Referring to FIG. 2, the circuit path of each of the clocking signals is substantially identical. The signal CLOCK 1 is directed to one input of a NOR gate 31. The CONTROL FOR CLOCK 0 signal is applied to the other input of NOR gate 31. The output of NOR gate 31 is directed to the source terminal of a MOS device 34, with the drain terminal of the MOS device connected to the gate terminal of MOS device 36. The drain terminal of MOS device 36 is connected to the OUTPUT terminal. The gate of MOS device 34 is connected to an appropriate source of voltage VDD. The source terminal of MOS device 36 is connected to receive the CLOCK 0 signal. In a like manner, the CLOCK 0 signal is applied to one input of a NOR gate 32. The output of NOR gate 32 is connected to the source terminal of a MOS device 38. The CONTROL FOR CLOCK 1 signal is applied to the other input of the NOR gate 32. The gate terminal of the MOS device 38 is connected to the source of voltage VDD. The drain of MOS device 38 is connected to the gate of MOS device 40 with the source terminal of MOS device 40 connected to receive the CLOCK 1 signal. The drain of the MOS device 40 is connected to the OUTPUT terminal. A MOS device 44, connects the OUTPUT terminal to a reference potential, which may be ground, in response to signals appearing on its gate input. A NOR device 42 has one input connected to the output of NOR gate 31 and a second input connected to the output of NOR gate 32. The output of the NOR gate 42 drives the gate of MOS device 44 in response to the signal levels on its input. In operation, when the input signal levels to NOR gate 31 are low, generally ground, the output of NOR gate 31 is high and is directed to the input of the NOR gate 42 which effectively grounds the gate of the MOS device 44 preventing its turn on.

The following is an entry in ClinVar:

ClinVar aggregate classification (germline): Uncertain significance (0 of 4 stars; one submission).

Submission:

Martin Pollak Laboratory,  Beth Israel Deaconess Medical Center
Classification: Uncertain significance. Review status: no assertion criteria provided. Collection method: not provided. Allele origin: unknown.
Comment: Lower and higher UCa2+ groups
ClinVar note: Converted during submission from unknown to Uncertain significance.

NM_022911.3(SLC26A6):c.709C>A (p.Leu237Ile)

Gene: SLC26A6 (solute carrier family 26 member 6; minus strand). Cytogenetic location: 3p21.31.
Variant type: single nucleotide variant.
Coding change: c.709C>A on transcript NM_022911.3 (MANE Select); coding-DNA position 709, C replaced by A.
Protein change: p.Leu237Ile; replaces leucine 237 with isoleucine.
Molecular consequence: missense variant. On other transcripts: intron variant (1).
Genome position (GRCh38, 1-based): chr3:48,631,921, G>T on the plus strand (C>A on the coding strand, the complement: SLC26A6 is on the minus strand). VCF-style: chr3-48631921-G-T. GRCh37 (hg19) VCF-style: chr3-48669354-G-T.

Referring now to FIG. 3, the logic circuit diagram of FIG. 2 is converted into a physical circuit diagram with the NOR gate 31, shown as a dotted box, comprised of three MOS transistors having gate width-to-length ratios as shown. The dotted boxes 32 and 42 and the MOS devices therein correspond to the NOR gates 32 and 42, respectively.

FIG. 4 is an enhanced version of the booted clock circuit of FIGS. 2 and 3 configured to prevent the flow of interclock current when both controls for clock signals are on and both clock signals are low. If the low voltage level of the two clock signals is substantially identical, the circuit of FIGS. 2 and 3 will be adequate. In those instances where that condition does not exist, the circuit of FIGS. 4 and 5 will eliminate the interclock current. In FIG. 4, a NOR gate 50, in a cross coupled fashion, receives the output from a NOR gate 52 via an AND gate 54. The signals CLOCK 0 and CLOCK 1 applied to the S and R inputs, respectively, of a flip-flop 60 provide a signal at the the Q output for gating the AND gate 54. The NOR gate 52 receives the output from the NOR gate 50, in a cross coupled fashion, via an AND gate 56 under the gating control of the signal at the Q/ output of flip-flop 60. The enhanced circuit operated to pull down the gate of the boot circuit of the clock signal which has just ended, if the other clock is enabled for booting next. If the second clock boot is not enabled, the enhanced circuit has no effect and the first boot circuit is turned off by the second clock, according to the operation of the circuit of FIGS. 2 and 3.